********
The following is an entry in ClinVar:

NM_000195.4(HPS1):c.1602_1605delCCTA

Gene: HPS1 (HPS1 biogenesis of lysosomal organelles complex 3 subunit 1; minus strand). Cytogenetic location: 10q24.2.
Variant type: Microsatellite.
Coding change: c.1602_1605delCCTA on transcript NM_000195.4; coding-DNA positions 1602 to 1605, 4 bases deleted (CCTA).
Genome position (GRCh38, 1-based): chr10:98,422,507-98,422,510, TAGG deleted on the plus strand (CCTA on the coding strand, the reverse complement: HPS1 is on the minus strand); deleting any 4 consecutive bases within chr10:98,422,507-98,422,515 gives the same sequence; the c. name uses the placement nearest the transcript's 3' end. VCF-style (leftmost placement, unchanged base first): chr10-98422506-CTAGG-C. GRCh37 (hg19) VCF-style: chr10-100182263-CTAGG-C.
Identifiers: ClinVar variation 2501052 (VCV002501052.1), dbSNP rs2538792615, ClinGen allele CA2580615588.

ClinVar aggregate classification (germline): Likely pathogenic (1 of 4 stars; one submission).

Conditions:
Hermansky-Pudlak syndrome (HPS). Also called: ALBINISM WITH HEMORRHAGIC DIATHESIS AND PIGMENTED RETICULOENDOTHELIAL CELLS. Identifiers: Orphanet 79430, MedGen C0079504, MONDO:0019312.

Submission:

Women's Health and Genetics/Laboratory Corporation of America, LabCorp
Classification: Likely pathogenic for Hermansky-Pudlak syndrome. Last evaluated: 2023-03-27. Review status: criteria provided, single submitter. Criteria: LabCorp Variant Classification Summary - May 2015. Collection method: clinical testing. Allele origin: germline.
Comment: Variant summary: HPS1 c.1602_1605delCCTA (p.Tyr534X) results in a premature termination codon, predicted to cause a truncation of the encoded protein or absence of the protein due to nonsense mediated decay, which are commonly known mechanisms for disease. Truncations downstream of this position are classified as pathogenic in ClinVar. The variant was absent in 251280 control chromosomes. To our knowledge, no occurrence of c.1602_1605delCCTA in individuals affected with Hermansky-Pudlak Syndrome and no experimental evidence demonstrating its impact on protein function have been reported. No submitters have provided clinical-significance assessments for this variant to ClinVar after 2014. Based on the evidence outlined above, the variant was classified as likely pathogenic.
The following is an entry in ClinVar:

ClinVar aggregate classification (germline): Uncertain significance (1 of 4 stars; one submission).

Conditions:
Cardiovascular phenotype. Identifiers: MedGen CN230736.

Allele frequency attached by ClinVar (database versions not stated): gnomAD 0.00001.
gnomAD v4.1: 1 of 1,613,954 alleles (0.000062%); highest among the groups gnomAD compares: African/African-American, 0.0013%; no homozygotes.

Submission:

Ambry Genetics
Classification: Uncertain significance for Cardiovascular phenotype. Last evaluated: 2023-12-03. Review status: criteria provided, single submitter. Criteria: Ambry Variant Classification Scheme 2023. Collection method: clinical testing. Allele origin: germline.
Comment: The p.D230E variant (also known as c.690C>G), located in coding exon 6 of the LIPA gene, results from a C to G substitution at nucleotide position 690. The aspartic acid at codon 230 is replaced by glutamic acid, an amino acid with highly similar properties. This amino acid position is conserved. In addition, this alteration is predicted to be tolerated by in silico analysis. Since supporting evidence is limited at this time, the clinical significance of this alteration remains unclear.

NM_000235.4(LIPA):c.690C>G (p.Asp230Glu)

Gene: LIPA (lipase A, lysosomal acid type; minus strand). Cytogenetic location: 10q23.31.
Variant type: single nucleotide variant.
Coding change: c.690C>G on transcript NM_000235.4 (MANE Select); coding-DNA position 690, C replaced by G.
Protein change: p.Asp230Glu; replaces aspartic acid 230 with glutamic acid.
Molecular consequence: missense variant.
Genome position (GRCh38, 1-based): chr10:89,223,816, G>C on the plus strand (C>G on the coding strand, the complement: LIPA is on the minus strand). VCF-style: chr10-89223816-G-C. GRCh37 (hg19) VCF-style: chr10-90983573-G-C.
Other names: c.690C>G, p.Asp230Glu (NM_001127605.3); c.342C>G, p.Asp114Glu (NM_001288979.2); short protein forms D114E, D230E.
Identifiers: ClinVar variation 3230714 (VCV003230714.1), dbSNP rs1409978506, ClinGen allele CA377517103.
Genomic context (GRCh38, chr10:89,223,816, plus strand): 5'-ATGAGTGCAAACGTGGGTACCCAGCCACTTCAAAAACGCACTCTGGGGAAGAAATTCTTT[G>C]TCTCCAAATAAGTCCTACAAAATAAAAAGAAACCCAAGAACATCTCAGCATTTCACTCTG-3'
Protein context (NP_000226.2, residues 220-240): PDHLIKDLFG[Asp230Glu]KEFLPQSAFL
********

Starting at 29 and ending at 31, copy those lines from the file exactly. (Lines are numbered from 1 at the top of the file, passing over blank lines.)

Protein change: p.Asp230Glu; replaces aspartic acid 230 with glutamic acid.
Molecular consequence: missense variant.
Genome position (GRCh38, 1-based): chr10:89,223,816, G>C on the plus strand (C>G on the coding strand, the complement: LIPA is on the minus strand). VCF-style: chr10-89223816-G-C. GRCh37 (hg19) VCF-style: chr10-90983573-G-C.